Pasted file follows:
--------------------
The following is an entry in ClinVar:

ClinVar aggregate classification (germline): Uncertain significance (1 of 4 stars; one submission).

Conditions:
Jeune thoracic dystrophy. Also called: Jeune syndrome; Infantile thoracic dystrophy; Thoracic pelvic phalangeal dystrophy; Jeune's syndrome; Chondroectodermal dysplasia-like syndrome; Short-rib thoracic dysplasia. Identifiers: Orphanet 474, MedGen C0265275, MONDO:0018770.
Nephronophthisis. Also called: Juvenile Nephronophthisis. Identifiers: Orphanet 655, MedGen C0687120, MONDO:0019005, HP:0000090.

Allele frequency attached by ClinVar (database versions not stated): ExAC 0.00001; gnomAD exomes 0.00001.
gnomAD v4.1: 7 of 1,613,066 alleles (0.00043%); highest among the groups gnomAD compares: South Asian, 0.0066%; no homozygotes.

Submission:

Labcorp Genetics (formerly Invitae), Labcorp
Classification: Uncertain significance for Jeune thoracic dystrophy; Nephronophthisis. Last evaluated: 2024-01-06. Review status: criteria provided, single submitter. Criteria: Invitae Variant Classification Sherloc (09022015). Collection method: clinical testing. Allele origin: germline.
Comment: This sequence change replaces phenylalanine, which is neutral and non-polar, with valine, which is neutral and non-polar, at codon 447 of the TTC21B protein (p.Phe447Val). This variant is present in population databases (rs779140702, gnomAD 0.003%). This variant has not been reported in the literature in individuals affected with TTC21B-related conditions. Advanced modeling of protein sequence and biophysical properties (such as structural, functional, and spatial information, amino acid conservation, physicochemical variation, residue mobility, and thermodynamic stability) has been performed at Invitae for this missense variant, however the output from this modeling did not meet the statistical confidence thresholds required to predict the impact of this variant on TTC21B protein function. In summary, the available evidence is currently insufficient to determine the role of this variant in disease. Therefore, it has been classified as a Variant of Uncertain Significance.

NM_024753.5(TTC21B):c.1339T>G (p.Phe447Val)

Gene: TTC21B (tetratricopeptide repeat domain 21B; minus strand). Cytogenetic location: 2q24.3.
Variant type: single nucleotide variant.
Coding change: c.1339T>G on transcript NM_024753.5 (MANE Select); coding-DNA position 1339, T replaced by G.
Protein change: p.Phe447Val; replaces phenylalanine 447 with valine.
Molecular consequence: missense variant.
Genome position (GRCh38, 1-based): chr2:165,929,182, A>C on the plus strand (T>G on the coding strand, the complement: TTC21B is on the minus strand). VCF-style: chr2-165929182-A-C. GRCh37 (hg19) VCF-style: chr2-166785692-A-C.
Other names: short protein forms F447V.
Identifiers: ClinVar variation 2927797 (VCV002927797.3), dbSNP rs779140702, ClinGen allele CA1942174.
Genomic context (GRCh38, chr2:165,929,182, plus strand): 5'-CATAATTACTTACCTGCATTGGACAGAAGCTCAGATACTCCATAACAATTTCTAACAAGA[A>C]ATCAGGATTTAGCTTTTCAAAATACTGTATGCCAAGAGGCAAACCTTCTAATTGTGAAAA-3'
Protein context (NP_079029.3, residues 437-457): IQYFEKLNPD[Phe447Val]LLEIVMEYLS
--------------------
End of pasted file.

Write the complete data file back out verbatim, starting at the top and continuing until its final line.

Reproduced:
The following is an entry in ClinVar:

ClinVar aggregate classification (germline): Uncertain significance (1 of 4 stars; one submission).

Conditions:
Jeune thoracic dystrophy. Also called: Jeune syndrome; Infantile thoracic dystrophy; Thoracic pelvic phalangeal dystrophy; Jeune's syndrome; Chondroectodermal dysplasia-like syndrome; Short-rib thoracic dysplasia. Identifiers: Orphanet 474, MedGen C0265275, MONDO:0018770.
Nephronophthisis. Also called: Juvenile Nephronophthisis. Identifiers: Orphanet 655, MedGen C0687120, MONDO:0019005, HP:0000090.

Allele frequency attached by ClinVar (database versions not stated): ExAC 0.00001; gnomAD exomes 0.00001.
gnomAD v4.1: 7 of 1,613,066 alleles (0.00043%); highest among the groups gnomAD compares: South Asian, 0.0066%; no homozygotes.

Submission:

Labcorp Genetics (formerly Invitae), Labcorp
Classification: Uncertain significance for Jeune thoracic dystrophy; Nephronophthisis. Last evaluated: 2024-01-06. Review status: criteria provided, single submitter. Criteria: Invitae Variant Classification Sherloc (09022015). Collection method: clinical testing. Allele origin: germline.
Comment: This sequence change replaces phenylalanine, which is neutral and non-polar, with valine, which is neutral and non-polar, at codon 447 of the TTC21B protein (p.Phe447Val). This variant is present in population databases (rs779140702, gnomAD 0.003%). This variant has not been reported in the literature in individuals affected with TTC21B-related conditions. Advanced modeling of protein sequence and biophysical properties (such as structural, functional, and spatial information, amino acid conservation, physicochemical variation, residue mobility, and thermodynamic stability) has been performed at Invitae for this missense variant, however the output from this modeling did not meet the statistical confidence thresholds required to predict the impact of this variant on TTC21B protein function. In summary, the available evidence is currently insufficient to determine the role of this variant in disease. Therefore, it has been classified as a Variant of Uncertain Significance.

NM_024753.5(TTC21B):c.1339T>G (p.Phe447Val)

Gene: TTC21B (tetratricopeptide repeat domain 21B; minus strand). Cytogenetic location: 2q24.3.
Variant type: single nucleotide variant.
Coding change: c.1339T>G on transcript NM_024753.5 (MANE Select); coding-DNA position 1339, T replaced by G.
Protein change: p.Phe447Val; replaces phenylalanine 447 with valine.
Molecular consequence: missense variant.
Genome position (GRCh38, 1-based): chr2:165,929,182, A>C on the plus strand (T>G on the coding strand, the complement: TTC21B is on the minus strand). VCF-style: chr2-165929182-A-C. GRCh37 (hg19) VCF-style: chr2-166785692-A-C.
Other names: short protein forms F447V.
Identifiers: ClinVar variation 2927797 (VCV002927797.3), dbSNP rs779140702, ClinGen allele CA1942174.
Genomic context (GRCh38, chr2:165,929,182, plus strand): 5'-CATAATTACTTACCTGCATTGGACAGAAGCTCAGATACTCCATAACAATTTCTAACAAGA[A>C]ATCAGGATTTAGCTTTTCAAAATACTGTATGCCAAGAGGCAAACCTTCTAATTGTGAAAA-3'
Protein context (NP_079029.3, residues 437-457): IQYFEKLNPD[Phe447Val]LLEIVMEYLS